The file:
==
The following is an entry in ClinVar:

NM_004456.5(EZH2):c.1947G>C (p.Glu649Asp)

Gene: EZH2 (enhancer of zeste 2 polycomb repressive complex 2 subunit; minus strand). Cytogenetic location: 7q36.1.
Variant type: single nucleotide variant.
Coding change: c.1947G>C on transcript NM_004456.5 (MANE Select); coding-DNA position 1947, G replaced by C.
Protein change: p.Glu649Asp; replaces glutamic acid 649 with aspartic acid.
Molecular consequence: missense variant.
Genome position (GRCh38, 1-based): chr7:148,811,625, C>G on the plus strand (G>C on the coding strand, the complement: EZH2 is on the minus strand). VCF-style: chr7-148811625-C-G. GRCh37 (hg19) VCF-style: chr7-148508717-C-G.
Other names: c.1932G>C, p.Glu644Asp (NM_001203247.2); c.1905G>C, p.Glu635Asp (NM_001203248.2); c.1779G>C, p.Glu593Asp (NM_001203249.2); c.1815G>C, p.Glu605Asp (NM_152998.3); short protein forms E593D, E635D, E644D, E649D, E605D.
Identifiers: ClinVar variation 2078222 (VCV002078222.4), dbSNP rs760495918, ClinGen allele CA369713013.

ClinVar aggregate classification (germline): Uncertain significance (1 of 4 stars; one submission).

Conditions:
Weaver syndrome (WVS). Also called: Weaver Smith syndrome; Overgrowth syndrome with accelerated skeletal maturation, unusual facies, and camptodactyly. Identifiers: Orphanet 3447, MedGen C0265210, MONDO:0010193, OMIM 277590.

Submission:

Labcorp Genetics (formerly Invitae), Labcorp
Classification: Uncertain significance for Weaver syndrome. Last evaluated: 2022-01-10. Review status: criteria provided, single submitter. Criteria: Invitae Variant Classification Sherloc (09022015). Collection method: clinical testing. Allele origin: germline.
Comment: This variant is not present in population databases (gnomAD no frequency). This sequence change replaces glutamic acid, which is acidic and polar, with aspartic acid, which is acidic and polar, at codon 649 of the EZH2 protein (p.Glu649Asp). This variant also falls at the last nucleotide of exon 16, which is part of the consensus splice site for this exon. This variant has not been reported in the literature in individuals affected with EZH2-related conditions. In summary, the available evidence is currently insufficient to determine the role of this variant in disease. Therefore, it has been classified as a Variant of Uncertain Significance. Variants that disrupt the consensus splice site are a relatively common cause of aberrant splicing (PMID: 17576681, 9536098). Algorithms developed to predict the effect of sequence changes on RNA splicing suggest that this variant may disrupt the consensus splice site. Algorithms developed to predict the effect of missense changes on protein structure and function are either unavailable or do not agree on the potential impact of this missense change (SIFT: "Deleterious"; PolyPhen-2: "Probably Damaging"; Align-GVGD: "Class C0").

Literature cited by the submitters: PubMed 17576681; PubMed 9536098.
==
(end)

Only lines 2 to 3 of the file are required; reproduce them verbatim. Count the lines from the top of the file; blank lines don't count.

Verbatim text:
NM_004456.5(EZH2):c.1947G>C (p.Glu649Asp)

Gene: EZH2 (enhancer of zeste 2 polycomb repressive complex 2 subunit; minus strand). Cytogenetic location: 7q36.1.